I was pretty spoiled as a kid.
The chest freezer in our garage was almost always stuffed to the brim with real Alaska salmon, and I grew up appreciating the richness of the fish that only needed a little salt and pepper for seasoning.
I have my dad to thank, who made expeditions to remote islands off the coast of Petersburg every year when I was a kid.
He didn’t grow up a fisherman. Sort of the opposite, actually.
Originally from the Bay Area, he didn’t have vast wilderness available at his fingertips. When he went to college he taught himself to hunt and fish (the extremes of surviving as a poor student), and began to appreciate the practice.
Eventually he decided to venture to Alaska, which nearly everyone agrees is the apex of adventure — the mother of all fishing.
He used to tell my sister and I harrowing tales of the Last Frontier: “I found myself cornered by a grizzly at the end of this tiny peninsula, harvested salmon in hand. Should I swim? Should I stomp? Should I get ready to shoot?”
The man has always had an affinity for storytelling, and I remember imagining him like a real-life Paul Bunyan whenever he’d relish in the suspenseful details of his travels throughout the Alaska wilderness.
So when I decided to move to the Last Frontier on a whim, my pops was so excited. He hadn’t been to the state to fish since 2011, and he never ventured all the way down the Kenai Peninsula.
Last month he finally decided to come back.
After he landed at the Kenai Municipal Airport he went off to try his luck with some silvers in Soldotna, but the run was pretty sparse by early September.
The rest of the week we bounced around the peninsula, using our willpower to get lucky with some fish.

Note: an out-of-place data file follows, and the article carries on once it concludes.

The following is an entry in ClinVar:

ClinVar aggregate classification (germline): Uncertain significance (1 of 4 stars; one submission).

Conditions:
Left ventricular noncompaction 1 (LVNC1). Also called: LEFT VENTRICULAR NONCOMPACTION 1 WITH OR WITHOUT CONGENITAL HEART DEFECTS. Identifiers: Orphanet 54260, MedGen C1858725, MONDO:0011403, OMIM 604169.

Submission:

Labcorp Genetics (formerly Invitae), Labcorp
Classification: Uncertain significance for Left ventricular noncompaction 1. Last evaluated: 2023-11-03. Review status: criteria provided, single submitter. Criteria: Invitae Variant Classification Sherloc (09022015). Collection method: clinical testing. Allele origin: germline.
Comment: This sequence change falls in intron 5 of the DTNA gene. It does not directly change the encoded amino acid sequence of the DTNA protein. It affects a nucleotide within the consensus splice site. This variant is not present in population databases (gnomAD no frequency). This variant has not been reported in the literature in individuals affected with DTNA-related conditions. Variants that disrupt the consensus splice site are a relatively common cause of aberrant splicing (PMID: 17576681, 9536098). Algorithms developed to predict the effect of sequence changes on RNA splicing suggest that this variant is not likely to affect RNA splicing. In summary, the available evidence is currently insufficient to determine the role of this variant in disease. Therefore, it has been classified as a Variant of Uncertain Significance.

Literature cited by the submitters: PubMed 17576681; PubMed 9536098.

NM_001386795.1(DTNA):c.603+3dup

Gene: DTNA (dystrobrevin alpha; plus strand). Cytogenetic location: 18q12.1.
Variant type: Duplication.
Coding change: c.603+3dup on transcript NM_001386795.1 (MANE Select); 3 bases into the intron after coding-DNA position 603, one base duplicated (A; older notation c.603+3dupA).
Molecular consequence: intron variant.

We awoke early before the sun rose one morning for a halibut and rockfish charter in Homer, getting to the harbor at 7 a.m., eating bagels and sipping on coffee to pass the time. After two hours of skimming the choppy water at 35 mph, we finally dropped our lures on top of some halibut.
The boat was a pretty traditionally masculine environment for the three retired guys with which we fished. Our guide even joked that one of the oldest mariner superstitions deemed women to be bad luck on boats.
It turns out he was right, for the men at least, since I limited out on halibut first.
The next day my dad and I headed from the south peninsula all the way to Seward in hopes of snagging a couple silvers.
One thing about my pops — he never really does anything halfway.
He’s not necessarily a master snagger, me even less so, but he stood out in Resurrection Bay for seven hours — even after the rain began to fall — in polarized sunglasses trying to hook a silver.
I would get distracted by the seals paddling around the bay and the cooler of snacks we brought for ourselves, but my dad’s focus was not to be tinkered with.
But the parts I loved most about my dad’s triumphant return to the Last Frontier after 10 years were the little moments in between. The early mornings in the car chatting about life, walking on sidewalks in some of the country’s most unique towns and laughing over seafood chowder.
Because my dad, he’s a fisherman. But I fish so I can spend time with my dad.